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Born: 1896, Normanton
Died: 20 September 1917
Buried: No known grave
Address: 10 Mount Road, Eccleshill
Parents: William and Annie, nee Taylor
Spouse:
Siblings: four brothers, two sisters
Occupation: Apprentice hairdresser
Organisations/clubs:
Military
Rank: L Cpl
Medals/awards:
Rolls of Honour: Eccleshill, Park and St Luke’s; Tyne Cot Memorial
Children:
Regiment: West Yorkshire
Robert Moss
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Robert Moss was born in 1896 in Normanton the son of William Moss and Annie, nee Taylor. The family moved to idle where William died in 1909 aged 35 years from heart failure arising from an accidental wrench whilst at work.  Annie was widowed at 35 years of age and she returned to work as a wool condenser.   In 1911 the family were living at 10 Mount Road, Eccleshill and Robert at 15 years of age was working as an apprentice hairdresser. Robert enlisted on the 11th of September 1914 as Private 16/92 in the 11th Battalion of the West Yorkshire Regiment (Prince of Wales Own) which was formed in York on the 10th October 1914.   He was in training at Ripon from where he sent a letter to his Sunday School teacher: “We are all keeping fit and well and anxiously waiting for the day when we shall be called upon to do our bit in the great struggle. “We are expecting being moved as
soon as some the new recruits get further forward with their  training. “Eccleshill has done splendid as regards recruiting and we are delighted to hear of other friends of ours having joined the ranks. “It gives us pleasure to know that our ‘pals’ who are out at the front are still in the best of health; we wish we were with them. “We shall be paying another visit home before long and you may expect us down at the old school. “The bathing place on the river is one of our favourite spots; we usually have a swimming parade twice a week.” Robert’s Regiment landed in Le Havre for the Western Front on the 26th of August 1915.  During the Battle of the Somme which began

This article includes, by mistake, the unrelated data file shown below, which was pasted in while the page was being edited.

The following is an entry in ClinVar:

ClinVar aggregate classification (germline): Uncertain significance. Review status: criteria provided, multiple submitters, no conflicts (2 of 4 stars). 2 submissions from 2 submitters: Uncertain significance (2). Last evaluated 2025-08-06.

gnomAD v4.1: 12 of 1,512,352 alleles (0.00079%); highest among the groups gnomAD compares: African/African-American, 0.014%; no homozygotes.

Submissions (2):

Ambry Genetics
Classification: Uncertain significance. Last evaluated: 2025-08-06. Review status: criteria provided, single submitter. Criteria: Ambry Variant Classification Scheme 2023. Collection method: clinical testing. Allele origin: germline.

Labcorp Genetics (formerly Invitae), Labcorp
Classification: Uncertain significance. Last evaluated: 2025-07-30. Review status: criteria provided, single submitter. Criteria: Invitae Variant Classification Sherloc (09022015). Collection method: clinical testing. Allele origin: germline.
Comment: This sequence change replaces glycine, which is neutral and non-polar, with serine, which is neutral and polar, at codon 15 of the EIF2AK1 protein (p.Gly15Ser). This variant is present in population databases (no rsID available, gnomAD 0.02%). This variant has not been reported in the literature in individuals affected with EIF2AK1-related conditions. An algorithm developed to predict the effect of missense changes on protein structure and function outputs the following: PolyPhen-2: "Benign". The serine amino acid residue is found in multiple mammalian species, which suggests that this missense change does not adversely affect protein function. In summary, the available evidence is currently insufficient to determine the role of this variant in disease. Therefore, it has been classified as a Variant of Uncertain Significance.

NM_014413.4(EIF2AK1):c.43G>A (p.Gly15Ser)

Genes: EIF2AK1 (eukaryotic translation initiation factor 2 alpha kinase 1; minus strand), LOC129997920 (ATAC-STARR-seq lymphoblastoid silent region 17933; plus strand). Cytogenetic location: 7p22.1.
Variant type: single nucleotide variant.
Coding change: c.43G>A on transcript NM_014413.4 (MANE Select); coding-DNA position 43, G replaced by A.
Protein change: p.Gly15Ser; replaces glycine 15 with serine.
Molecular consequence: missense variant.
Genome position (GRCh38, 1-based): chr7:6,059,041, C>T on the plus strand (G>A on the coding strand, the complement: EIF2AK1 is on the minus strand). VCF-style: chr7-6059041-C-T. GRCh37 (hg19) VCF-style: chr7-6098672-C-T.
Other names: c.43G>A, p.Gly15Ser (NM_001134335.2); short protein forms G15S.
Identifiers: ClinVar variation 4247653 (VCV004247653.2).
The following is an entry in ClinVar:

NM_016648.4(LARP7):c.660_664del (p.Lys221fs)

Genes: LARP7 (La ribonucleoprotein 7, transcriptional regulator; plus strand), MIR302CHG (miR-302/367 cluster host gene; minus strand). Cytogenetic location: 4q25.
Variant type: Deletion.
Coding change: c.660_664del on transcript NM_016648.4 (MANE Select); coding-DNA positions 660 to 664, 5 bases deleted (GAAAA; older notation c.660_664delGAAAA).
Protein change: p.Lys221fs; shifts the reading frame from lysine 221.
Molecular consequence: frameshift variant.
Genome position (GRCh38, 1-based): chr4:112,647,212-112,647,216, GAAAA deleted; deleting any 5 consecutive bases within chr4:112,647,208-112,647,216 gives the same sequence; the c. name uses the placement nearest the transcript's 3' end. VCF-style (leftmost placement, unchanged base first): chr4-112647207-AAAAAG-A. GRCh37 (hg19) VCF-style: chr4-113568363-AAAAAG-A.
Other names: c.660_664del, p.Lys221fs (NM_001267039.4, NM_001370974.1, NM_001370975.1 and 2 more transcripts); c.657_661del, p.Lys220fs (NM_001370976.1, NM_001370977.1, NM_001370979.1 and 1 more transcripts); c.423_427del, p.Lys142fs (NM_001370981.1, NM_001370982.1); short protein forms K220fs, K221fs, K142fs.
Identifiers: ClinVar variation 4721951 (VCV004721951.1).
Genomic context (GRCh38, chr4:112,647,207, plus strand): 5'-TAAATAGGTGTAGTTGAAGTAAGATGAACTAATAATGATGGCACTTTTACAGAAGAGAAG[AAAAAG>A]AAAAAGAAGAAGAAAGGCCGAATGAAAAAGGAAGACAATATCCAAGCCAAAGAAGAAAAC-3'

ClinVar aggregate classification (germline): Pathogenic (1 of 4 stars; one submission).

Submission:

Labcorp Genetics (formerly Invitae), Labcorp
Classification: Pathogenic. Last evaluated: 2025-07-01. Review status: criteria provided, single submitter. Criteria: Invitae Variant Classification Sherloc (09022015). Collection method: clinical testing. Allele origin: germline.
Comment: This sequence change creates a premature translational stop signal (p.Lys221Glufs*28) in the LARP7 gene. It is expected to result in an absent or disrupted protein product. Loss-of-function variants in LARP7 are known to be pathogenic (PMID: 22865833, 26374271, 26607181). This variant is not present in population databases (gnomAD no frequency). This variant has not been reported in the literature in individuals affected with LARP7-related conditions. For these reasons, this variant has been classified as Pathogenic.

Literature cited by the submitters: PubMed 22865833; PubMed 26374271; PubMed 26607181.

on the 1st of July 1916 hewas wounded in the right shoulder and sent down the line to a base hospital.  On recovery he re- joined his regiment and on 8 December 1916 the Shipley Times & Express reported: ‘Pte Robert Moss of the Bradford Pals has been admitted into Liverpool Hospital suffering from trench feet. He took part in the “Big Push” and was wounded in the shoulder on July 1st.’ After again recovering, Robert was involved in the Battles of Ypres 31st July to the 10th of November 1917.  Robert was killed in action on the 20th of September on the first day of the Battle of Menin Road which occurred from the 20th to the 25th of September 1917.  At some point during his service
Robert had been promoted to Lance Corporal and at the time of his death he was 21 years of age. His mother received a letter from Second Lieutenant D Hamilton which read “It is with great regret that I have to inform you of your son’s death.  “He was not in my platoon but I knew him very well and all through I found him to be one of the best NCOs in the Company.  “He was always bright and cheery.  His platoon officer was killed by his side so I thought I might write and offer you my whole hearted sympathy in your great sorrow.” Robert is remembered on the Tyne Cot Memorial as his body was never recovered for burial. He left his effects to his mother Annie who received £3.9.8d on the 12th of February 1918 and a War Gratuity of £13.10.0d on the 10th of November 1919.
Eccleshill Roll of Honour Eccleshill Roll of Honour Eccleshill Roll of Honour
Researched and written by Jean Britteon, to whom many thanks